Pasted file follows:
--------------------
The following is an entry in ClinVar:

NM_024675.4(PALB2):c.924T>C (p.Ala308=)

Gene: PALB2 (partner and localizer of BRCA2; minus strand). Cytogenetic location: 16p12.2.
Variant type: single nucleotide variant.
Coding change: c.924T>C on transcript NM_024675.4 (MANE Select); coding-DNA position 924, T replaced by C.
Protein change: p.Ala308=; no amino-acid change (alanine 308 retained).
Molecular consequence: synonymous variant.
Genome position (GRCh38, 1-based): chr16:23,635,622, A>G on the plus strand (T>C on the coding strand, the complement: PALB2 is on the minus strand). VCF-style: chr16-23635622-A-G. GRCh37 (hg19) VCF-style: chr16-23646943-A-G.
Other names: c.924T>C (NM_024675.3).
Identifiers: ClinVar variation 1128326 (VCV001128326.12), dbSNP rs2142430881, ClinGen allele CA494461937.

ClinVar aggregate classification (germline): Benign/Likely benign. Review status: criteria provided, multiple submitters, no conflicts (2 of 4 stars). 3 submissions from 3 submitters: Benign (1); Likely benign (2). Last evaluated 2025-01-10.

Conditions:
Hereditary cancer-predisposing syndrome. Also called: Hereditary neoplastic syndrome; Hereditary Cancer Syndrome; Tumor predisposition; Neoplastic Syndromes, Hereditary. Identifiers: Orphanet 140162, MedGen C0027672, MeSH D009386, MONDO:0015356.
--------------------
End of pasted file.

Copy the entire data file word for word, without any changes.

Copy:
The following is an entry in ClinVar:

NM_024675.4(PALB2):c.924T>C (p.Ala308=)

Gene: PALB2 (partner and localizer of BRCA2; minus strand). Cytogenetic location: 16p12.2.
Variant type: single nucleotide variant.
Coding change: c.924T>C on transcript NM_024675.4 (MANE Select); coding-DNA position 924, T replaced by C.
Protein change: p.Ala308=; no amino-acid change (alanine 308 retained).
Molecular consequence: synonymous variant.
Genome position (GRCh38, 1-based): chr16:23,635,622, A>G on the plus strand (T>C on the coding strand, the complement: PALB2 is on the minus strand). VCF-style: chr16-23635622-A-G. GRCh37 (hg19) VCF-style: chr16-23646943-A-G.
Other names: c.924T>C (NM_024675.3).
Identifiers: ClinVar variation 1128326 (VCV001128326.12), dbSNP rs2142430881, ClinGen allele CA494461937.

ClinVar aggregate classification (germline): Benign/Likely benign. Review status: criteria provided, multiple submitters, no conflicts (2 of 4 stars). 3 submissions from 3 submitters: Benign (1); Likely benign (2). Last evaluated 2025-01-10.

Conditions:
Hereditary cancer-predisposing syndrome. Also called: Hereditary neoplastic syndrome; Hereditary Cancer Syndrome; Tumor predisposition; Neoplastic Syndromes, Hereditary. Identifiers: Orphanet 140162, MedGen C0027672, MeSH D009386, MONDO:0015356.